The Olympics: Individualism in an Era of Collectivism

The Olympics represent the exact opposite of everything polite society requires.

What I mean by ‘polite society’ in this context are ideas that aren’t necessarily true, or that you necessarily believe—but that you feel compelled to pretend you have adopted.

Polite society is actually a large number of people pretending to believe something they know isn’t true, but who fear the judgment of others if they dispute it, never considering that most of these others fear the same thing.

Polite society claims that there are no winners or losers. Yet the Olympics clearly distinguish among winners and losers, as well as different types of winners—gold, silver, bronze and so forth. Gold medals are given only to those who achieve the best, and nobody questions it.

Polite society claims that either race or class is the defining attribute of a person. The Olympics, on the other hand, treat everyone as an individual. The best performance wins, whether that performance is by a white individual, or a person of a different color—from a wealthy country or poor one, wealthy family or poor one.

Polite society claims that special advantages must be provided for groups deemed disadvantaged. For example, racial or gender quotas must be established and are violated at the cost of a lawsuit or fine. In the Olympics, there are no such artificial advantages. You either win or lose, based on your objective performance and objective criteria determined by that performance.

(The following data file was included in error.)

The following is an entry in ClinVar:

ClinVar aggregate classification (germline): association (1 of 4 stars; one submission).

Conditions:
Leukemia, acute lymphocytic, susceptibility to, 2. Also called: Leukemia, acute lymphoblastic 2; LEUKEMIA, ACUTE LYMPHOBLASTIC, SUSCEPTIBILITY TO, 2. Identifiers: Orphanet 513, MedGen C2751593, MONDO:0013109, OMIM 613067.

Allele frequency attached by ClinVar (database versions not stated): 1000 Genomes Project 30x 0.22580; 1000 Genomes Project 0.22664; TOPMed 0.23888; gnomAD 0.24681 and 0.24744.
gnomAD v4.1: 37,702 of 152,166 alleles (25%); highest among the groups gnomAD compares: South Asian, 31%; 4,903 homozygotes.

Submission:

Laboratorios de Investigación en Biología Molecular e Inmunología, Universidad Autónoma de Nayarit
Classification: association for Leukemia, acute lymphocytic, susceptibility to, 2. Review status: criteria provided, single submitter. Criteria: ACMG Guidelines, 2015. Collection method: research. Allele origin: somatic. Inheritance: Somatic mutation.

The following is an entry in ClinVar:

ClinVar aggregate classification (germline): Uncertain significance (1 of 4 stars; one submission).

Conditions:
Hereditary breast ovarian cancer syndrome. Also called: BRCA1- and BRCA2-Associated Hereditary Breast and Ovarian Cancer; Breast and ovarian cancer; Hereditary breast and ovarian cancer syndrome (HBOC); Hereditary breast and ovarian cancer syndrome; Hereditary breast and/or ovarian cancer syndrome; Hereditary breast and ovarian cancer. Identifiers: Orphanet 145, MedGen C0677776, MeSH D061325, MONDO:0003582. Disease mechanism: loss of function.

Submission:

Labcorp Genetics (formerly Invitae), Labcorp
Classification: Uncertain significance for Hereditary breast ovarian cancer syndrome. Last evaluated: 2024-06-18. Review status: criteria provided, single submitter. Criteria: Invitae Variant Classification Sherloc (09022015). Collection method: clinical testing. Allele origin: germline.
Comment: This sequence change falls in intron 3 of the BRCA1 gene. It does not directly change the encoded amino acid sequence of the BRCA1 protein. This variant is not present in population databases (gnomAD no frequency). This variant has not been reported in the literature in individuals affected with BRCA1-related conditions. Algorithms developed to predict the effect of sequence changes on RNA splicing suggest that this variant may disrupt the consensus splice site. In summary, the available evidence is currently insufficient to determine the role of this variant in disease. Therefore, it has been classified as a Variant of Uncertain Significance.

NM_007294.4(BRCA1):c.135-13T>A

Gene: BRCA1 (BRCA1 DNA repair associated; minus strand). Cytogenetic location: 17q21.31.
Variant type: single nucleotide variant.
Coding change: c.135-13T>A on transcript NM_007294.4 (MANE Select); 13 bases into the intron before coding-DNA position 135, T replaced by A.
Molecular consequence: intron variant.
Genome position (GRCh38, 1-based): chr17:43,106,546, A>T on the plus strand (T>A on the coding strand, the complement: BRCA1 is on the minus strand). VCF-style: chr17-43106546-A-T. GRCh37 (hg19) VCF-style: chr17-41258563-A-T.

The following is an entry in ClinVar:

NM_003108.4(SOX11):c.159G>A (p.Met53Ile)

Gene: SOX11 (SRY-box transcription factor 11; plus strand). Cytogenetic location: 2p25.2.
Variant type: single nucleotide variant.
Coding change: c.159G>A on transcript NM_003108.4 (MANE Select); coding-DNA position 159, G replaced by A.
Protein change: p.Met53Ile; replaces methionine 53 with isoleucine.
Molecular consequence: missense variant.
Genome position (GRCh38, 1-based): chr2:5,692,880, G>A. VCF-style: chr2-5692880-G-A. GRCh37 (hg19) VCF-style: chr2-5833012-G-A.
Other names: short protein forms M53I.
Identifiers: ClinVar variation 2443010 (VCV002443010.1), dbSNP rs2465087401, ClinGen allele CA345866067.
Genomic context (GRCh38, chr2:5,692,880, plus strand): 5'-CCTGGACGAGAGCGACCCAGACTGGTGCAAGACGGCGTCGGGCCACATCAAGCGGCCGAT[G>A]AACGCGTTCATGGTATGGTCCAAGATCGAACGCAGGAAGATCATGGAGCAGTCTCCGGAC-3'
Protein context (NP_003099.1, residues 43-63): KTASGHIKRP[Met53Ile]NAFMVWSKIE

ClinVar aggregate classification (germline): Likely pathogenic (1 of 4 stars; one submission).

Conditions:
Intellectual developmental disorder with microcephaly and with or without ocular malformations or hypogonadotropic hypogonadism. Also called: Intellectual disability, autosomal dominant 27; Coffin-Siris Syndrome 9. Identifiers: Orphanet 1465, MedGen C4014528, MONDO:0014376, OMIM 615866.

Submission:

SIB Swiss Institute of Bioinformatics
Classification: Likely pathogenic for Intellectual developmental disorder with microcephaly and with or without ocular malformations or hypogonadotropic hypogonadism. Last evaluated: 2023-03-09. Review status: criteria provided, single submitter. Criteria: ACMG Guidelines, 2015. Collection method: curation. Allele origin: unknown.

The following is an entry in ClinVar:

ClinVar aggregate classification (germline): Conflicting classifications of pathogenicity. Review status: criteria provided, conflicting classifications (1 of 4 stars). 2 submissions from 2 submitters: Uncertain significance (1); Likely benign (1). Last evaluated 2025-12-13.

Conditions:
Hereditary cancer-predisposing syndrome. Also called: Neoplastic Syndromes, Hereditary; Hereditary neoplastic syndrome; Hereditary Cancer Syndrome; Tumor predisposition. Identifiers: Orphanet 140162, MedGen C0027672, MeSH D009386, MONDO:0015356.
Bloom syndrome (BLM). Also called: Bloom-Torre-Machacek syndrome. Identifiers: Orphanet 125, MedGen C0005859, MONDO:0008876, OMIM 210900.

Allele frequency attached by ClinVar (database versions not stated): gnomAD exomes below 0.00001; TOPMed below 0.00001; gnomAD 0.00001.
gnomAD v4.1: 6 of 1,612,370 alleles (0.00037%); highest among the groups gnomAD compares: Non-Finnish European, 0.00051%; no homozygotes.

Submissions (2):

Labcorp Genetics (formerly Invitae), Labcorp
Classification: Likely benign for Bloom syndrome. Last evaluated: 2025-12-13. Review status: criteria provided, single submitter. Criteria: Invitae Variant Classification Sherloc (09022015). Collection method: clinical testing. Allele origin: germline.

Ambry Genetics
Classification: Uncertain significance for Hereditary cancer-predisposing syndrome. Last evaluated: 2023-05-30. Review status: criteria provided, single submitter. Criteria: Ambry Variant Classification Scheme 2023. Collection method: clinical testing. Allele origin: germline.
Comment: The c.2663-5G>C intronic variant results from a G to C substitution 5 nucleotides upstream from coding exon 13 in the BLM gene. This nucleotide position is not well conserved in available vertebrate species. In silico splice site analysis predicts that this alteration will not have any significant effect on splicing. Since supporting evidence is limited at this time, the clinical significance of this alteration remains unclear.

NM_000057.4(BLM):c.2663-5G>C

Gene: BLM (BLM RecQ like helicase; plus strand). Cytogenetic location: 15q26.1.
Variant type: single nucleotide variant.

In polite society, you’re not allowed to view matters individually. To consider your own individual needs is considered ‘selfish’ and therefore always wrong; and to view or judge others individually (even rationally) is considered ‘judgmental’ and therefore always wrong. Yet in the Olympics, it’s individuals who are cheered, celebrated and rewarded.

In polite society, there is no such thing as good or bad, right or wrong. It’s not just the standard of ‘good/bad’ or ‘right/wrong’ that’s in dispute; it’s the fact of having a standard at all that is considered wrong. There’s no such doubt at the Olympics.

In polite society, we’re expected to believe the hogwash that nobody is exceptional. We’re supposed to actually believe it when an established leader proclaims, ‘America is no more exceptional than any other nation, not in its history or achievement.’ Yet the Olympics celebrate exceptionalism, based on who actually performs the best.

There are so many attitudes and beliefs allowed—even upheld and celebrated—at the Olympics, ideas and attitudes that are considered shameful if not illegal in polite society.

It’s a wonder we have the Olympics at all. Or maybe that’s why we still have them. They’re the last bastion of rationality, individualism and excellence permitted by the hapless fools who pretend to rule us.